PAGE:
Friday, August 12, 2011

William Shirer—Journalism's Guiding Light

Edward Murrow (left) and William Shirer pioneered
journalistic techniques that remain standard today
William Shirer’s pioneering radio journalism deep inside Hitler’s Berlin didn’t just pioneer how Americans received their news. He revolutionized how Americans perceive war. With live reports from Anschluss, the French surrender, and Berlin under heavy British bombing, he transformed journalism from gathering facts to recreating experiences. Shirer’s fingerprints, alongside those of his colleague Edward Murrow, linger throughout journalism today.

Steve Wick’s The Long Night: William L. Shirer and the Rise and Fall of the Third Reich appears as more than a memoir of a person. It reads like an indictment of current journalism: why do today’s news gatherers lack Shirer’s courage? While the presidential press corps eats anything appointed spokespeople spoon up, and business writers unquestioningly repeat corporate news releases, audiences long for difficult stories gathered deep in the trenches.

Fired from a prestigious European correspondent job deep in the Depression, Shirer was days away from losing everything when Edward Murrow hand-picked him to start CBS Radio’s second European bureau. His appointment coincided with Germany’s stirring aggression, and as a journalist in a police state, Shirer accepted a very difficult job: telling the truth in a nation where truth came from the state, not from reality.

Faced with the choice of repeating inane propaganda, as many of his colleagues did, or being ejected from Germany, Shirer undertook an elaborate tapdance. His journalistic loyalties lay with the truth, not with expediency, and he risked his safety (and his Austrian wife’s life) to ensure the world saw the real Germany. But the state did everything in its power to bring Shirer to heel.

Reading this harrowing story, I remember complaints from embedded American reporters at least as early as Operation Desert Storm. By keeping journalists close by, and beholden to the military for even basic supplies and information, officers and the state they represented could control what facts the people knew. Reporters conducted intricate subterfuge to smuggle information out of the war zone.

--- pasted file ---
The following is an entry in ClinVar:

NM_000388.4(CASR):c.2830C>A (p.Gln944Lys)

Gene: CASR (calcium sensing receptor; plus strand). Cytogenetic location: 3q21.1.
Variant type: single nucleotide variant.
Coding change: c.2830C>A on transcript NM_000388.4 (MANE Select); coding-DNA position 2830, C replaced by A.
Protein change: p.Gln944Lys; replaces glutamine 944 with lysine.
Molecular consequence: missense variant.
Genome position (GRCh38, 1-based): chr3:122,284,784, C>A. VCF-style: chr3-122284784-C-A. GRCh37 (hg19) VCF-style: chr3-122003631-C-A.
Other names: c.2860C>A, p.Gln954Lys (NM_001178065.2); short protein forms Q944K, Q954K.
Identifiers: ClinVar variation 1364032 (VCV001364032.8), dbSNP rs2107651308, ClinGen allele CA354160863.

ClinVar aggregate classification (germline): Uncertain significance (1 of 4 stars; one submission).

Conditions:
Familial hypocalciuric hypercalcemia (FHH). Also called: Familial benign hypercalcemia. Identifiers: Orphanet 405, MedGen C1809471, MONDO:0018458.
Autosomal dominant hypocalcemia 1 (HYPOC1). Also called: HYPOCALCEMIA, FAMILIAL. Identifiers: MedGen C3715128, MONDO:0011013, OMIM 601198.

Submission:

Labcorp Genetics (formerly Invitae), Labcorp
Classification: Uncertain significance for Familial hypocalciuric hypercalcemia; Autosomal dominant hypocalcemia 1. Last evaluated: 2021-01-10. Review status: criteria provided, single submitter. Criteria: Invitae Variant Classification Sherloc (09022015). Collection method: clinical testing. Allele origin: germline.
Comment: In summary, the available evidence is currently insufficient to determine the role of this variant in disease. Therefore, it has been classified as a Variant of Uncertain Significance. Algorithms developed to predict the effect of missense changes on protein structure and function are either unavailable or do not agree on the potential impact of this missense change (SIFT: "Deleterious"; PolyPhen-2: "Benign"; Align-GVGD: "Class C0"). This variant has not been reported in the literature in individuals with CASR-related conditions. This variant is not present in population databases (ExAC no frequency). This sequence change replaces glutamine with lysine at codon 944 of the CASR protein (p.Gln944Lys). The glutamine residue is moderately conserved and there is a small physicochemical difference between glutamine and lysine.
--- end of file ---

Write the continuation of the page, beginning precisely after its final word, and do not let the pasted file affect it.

Writers like Sheldon Rampton and John Stauber described President Bush’s press corps as possibly the most cowed ever. Reporters who deviated from the administration’s official line reported that they often found themselves locked out of important scoops. Despite promises of increased transparency, President Obama has treated journalists little better. Recall how dismally he handled the Wikileaks affair.

Shirer remained unable to forgive the
German people well into his eighties
Too many journalists today attend journalism schools, earning specialist degrees in how to gather news as it’s always been gathered. Like business degree holders, who seldom make successful entrepreneurs, journalism degree holders repeat successful formulae of the past, rarely breaking new ground. Shirer, by contrast, had an English degree. Upton Sinclair never completed his university degree, and Nellie Bly never even began hers.

People in power never want the full truth told. History proves this time and again, although journalists who want official commendation court politicians, generals, and capitalists. Yet how many journalists enjoying insider status make significant breakthroughs? Shirer sat across the table from Goebbels and Ribbentrop, both of whom offered access if he would only report their propaganda unquestioningly. Shirer had the integrity to refuse.

American newspapers founder under the weight of their credentialed, university-taught writers’ stables, complaining that TV and the Internet have dealt their deathblow. Audiences roll their eyes, knowing that journalistic timidity, not technology, has rendered our news toothless and bland. What journalist today would say, with Ambrose Bierce: “We know what happens to people who stay in the middle of the road. They get run over”?

Shirer’s experiences in Berlin, and his journalistic acumen, helped him craft his classic, The Rise and Fall of the Third Reich. While scholars flinched from addressing the greatest event of their generation, Shirer culled thousands of documents, and his own diaries, to recreate for Americans the social circumstances that permitted the Nazi atrocity. His book remains the definitive call to stand fast against extremism and obdurancy.

It would be a mistake to compare today’s situation to Germany in 1932. Yet consider how many matching traits apply: economic uncertainty, belief in a unitary executive, and a populace that prefers security to liberty. When Steve Wick describes the inflammatory rhetoric and violence Shirer observed in Depression-era Paris, it’s hard not to draw parallels to the political sharpshooting that enforces such a sharp division between Right and Left today.

History is an ever-patient teacher, yet her pupils remain recalcitrant. One could hope that the lessons Shirer learned in his generation could penetrate the popular mind today. Cynicism is a cheap excuse not to get involved, yet it has become hard to remain optimistic.

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